Almost everyone knows that the IRS will come after you if they believe that money is owed to them. Few people love talking taxes but it’s still important to know a little bit about the largest expense most of us have to pay. Seriously, think about that for a second. Between federal, state and in some cases city taxes, it’s not uncommon to pay 1/3 or more of your income towards taxes.
Sometimes you fall on hard times and cannot meet your financial obligations. Nevertheless, the last thing you want to do is ignore your tax debts. The IRS has a 10-year statutory period to collect tax due and the stress of owing them can cause you to break out in a cold sweat. However, there are options available to you.
The IRS Collection Process
If the IRS believes that you have a balance due they will send you a Notice of Tax Due and Demand for Payment showing the amount owed including any penalties and interest. Several letters will likely follow and ultimately you will receive a Final Notice of Intent to Levy. At this point the IRS will increase the pressure by seizing your bank account, refunds, wages or other assets in order to collect the amount owed.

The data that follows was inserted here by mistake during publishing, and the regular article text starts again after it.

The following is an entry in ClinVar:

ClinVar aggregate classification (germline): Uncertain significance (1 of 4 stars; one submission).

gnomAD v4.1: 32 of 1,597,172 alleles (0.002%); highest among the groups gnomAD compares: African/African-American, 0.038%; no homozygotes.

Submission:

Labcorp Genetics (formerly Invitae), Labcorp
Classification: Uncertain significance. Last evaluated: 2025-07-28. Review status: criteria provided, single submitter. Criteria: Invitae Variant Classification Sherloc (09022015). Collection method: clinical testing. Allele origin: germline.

You can avoid these threats by establishing a payment plan. If you owe the IRS no more than $100,000 in tax, penalties and interest you can arrange to make payments in installments provided that you become current with your tax filings.
If there is little to no chance that your tax debt can be paid you may qualify for an Offer in Compromise (OIC). Athough rare OIC’s are available to taxpayers who:
- Have little to no chance of paying the tax owed
- Believe that the amount assessed is not correct
- Experience an economic hardship that might jeopardize future payment of the tax due
Businesses Also At Risk
This enforcement action is not limited to just individual taxes but payroll taxes also. Almost 72 percent of IRS revenue is from payroll taxes so when they go unpaid it can certainly be a wake up call. In instances where a business has outstanding payroll taxes the IRS can also seek to collect the balance due from the owner or another person responsible in the organization.
Whether business or personal the key is to take the necessary steps to address the tax due. The only things that go away if you ignore them are your teeth. Contact a tax professional and determine what your best options are so you can get your worries behind you.